Without becoming tired, The Thermals played variations of essentially the same song for four albums, thanks to pointed lyrics as immediate as the elbow-grease production values that lent such charm to their first two albums. “Personal Life,” the band’s fifth outing, continues the band’s march to an increasingly clean sound pointed to by last year’s “Now We Can See,” and loses a bit of its lyrical bite along the way.

Without becoming tired, The Thermals played variations of essentially the same song for four albums, thanks to pointed lyrics as immediate as the elbow-grease production values that lent such charm to their first two albums.


“Personal Life,” the band’s fifth outing, continues the band’s march to an increasingly clean sound pointed to by last year’s “Now We Can See,” and loses a bit of its lyrical bite along the way.


The new record is “hardly art, hardly garbage,” as lead singer and chief songwriter Hutch Harris sang on that 2003 debut, but as continued success can lead to complacency, Hutch and bassist Kathy Foster are “hardly starving.”


With that extra food on their plate, The Thermals have found themselves in the land of generic indie guitar rock — a long way away from the lo-fi, four-track recorder days of the 2003 debut “More Parts More Million.”


Lyrically, “Personal Life” continues the band’s turn inward, and away from critiques of the world outside. If the band’s finest moment — 2006’s Bush-era polemic “The Body the Blood the Machine” — had relentless pacing and energy to match scalding lyrics, the new record’s navel-gazing introspection matches the mid-tempo drudgery.


“Your Love is So Strong” attempts to ape aspects from each of the previous two superior records — the “oh-way-ohs” of the title track on “Now We Can See,” the cathartic guitars of 2006’s “Here’s Your Future,” but, like much of the new record, it smells like leftovers. It’s one of six song titles on the record to include a variation of the words “you” or “me,” and like the rest, it deals with how wonderful, or less-than-wonderful, Harris believes your love is.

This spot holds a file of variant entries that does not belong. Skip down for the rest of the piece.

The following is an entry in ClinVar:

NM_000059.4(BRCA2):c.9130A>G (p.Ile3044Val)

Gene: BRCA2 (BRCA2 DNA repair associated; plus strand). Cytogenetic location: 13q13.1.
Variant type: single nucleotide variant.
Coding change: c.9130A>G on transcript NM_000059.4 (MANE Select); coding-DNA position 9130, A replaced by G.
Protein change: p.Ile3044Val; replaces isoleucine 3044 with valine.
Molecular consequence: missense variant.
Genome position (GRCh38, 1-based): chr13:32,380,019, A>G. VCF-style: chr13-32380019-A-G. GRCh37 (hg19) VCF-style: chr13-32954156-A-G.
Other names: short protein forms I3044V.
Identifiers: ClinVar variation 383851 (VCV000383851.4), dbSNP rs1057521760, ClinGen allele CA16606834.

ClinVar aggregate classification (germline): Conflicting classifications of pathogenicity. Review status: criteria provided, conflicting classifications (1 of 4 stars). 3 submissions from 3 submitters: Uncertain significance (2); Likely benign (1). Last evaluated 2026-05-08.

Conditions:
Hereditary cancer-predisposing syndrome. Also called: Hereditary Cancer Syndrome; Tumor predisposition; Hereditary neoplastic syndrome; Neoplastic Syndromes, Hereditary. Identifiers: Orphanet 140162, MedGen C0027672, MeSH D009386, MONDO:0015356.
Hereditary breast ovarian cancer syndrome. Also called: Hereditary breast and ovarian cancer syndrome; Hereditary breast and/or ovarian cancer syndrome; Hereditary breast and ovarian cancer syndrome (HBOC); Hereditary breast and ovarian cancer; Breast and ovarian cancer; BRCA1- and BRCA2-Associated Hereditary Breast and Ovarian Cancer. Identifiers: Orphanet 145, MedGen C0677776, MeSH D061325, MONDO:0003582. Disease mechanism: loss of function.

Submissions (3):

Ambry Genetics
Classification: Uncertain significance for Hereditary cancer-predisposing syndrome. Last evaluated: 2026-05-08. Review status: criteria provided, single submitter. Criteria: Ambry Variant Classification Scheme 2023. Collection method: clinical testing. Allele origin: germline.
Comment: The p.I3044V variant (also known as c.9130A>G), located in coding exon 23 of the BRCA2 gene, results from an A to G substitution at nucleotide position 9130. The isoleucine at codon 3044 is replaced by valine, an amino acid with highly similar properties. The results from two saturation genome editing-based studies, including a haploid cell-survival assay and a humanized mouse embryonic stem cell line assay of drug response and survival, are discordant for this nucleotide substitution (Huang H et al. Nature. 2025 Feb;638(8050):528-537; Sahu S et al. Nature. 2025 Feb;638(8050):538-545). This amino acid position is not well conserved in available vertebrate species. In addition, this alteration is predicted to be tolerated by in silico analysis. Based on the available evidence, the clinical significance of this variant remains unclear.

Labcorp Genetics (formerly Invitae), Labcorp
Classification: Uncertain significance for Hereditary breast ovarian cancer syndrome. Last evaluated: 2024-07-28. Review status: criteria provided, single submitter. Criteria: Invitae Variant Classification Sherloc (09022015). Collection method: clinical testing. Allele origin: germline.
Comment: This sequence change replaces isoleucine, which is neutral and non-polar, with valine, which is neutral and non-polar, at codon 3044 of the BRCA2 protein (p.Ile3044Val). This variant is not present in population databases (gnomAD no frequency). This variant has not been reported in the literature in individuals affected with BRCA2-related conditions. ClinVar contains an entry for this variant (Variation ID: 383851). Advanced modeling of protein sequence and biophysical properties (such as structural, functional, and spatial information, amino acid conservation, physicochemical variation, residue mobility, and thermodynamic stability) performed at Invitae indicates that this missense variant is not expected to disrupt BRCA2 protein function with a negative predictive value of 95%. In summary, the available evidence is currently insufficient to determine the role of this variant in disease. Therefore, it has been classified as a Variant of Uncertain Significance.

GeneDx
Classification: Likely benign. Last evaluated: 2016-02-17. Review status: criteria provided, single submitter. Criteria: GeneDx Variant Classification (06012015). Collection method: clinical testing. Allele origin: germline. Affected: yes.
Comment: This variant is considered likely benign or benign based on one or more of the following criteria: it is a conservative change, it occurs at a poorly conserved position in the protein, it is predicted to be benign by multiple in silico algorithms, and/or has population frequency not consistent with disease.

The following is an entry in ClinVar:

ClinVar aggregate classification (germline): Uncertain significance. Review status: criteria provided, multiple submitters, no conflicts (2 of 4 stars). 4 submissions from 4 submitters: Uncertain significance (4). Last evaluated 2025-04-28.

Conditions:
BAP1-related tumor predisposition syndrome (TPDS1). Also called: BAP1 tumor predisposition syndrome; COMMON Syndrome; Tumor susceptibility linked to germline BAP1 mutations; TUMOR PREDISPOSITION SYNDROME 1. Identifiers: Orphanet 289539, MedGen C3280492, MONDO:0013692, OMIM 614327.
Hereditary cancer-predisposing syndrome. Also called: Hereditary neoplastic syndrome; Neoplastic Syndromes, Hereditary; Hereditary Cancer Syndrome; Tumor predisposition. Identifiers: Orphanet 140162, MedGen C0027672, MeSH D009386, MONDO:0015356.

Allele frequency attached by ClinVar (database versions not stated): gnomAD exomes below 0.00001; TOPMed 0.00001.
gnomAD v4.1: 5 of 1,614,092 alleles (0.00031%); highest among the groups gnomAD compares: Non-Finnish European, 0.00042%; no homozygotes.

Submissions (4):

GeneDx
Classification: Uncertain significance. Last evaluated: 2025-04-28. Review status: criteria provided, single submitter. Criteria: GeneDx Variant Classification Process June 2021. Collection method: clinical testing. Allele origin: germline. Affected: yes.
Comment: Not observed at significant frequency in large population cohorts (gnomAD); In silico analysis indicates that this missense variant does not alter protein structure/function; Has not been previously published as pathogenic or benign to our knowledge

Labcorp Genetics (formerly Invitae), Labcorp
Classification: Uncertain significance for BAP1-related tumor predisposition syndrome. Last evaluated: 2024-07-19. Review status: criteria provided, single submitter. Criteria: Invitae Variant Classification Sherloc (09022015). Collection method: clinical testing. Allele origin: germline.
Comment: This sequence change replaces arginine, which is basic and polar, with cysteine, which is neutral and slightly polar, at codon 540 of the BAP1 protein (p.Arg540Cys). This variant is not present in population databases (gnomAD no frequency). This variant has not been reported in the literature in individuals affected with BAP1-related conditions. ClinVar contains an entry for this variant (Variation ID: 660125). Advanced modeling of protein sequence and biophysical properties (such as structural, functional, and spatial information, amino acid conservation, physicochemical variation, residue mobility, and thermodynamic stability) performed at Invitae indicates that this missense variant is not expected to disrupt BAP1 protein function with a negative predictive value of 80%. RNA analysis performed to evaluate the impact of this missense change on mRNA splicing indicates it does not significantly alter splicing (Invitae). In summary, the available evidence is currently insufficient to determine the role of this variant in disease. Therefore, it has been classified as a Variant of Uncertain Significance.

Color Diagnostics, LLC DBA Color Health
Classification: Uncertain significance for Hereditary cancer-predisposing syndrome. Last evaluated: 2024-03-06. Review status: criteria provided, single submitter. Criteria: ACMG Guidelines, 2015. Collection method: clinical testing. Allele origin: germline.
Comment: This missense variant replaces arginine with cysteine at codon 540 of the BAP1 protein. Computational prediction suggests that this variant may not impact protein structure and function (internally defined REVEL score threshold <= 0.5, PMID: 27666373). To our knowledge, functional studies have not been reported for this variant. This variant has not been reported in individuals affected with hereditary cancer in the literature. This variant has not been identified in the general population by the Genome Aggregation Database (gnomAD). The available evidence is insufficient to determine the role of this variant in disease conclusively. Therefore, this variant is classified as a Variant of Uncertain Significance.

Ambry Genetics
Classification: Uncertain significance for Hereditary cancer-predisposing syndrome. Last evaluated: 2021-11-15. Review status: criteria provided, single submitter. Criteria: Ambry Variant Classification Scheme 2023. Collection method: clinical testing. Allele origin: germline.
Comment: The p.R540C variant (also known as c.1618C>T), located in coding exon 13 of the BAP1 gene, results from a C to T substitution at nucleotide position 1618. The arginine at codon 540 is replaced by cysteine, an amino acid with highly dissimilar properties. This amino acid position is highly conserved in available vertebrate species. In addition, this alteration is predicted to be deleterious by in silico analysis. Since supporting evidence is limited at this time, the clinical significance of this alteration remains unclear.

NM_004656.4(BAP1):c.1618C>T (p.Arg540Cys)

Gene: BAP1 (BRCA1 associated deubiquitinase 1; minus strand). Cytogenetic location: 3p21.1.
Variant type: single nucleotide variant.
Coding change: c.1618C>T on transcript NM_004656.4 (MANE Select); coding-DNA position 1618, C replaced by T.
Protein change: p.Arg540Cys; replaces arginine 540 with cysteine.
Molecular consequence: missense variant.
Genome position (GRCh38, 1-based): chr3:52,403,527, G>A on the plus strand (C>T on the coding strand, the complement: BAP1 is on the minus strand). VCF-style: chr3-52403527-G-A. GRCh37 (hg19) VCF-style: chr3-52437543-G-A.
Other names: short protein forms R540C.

Only “I Don’t Believe You” breaks through, as Harris calls out an unnamed lover on her obvious excuses. But even it relies on “oh-way-ohs” for half of the chorus.


Harris has said that he prefers to write songs with big chords, and that Foster had a larger hand in writing this record, resulting in more angular, riff-orientated guitars and prominent bass lines. What I hear are meandering single-note guitars, and occasionally “big” chord, albeit diminished with a less than enthusiastic strum — placed over perfunctory bass and drums.


I miss the big chords, and the big statements that, despite the thin line, avoided meaningless sloganeering.


As each album strips off another layer of edge, the Thermals are beginning to resemble a mid ‘90s radio rock band more and more, only without the hooks. And, without the caustic sarcasm of “The Body the Blood the Machine,” or the lo-fi scrape of the early records, Harris just sounds like an updated model from the Better than Ezra factory.


Grade: C


Ed McMenamin may be reached at emcmenamin@pekintimes.com.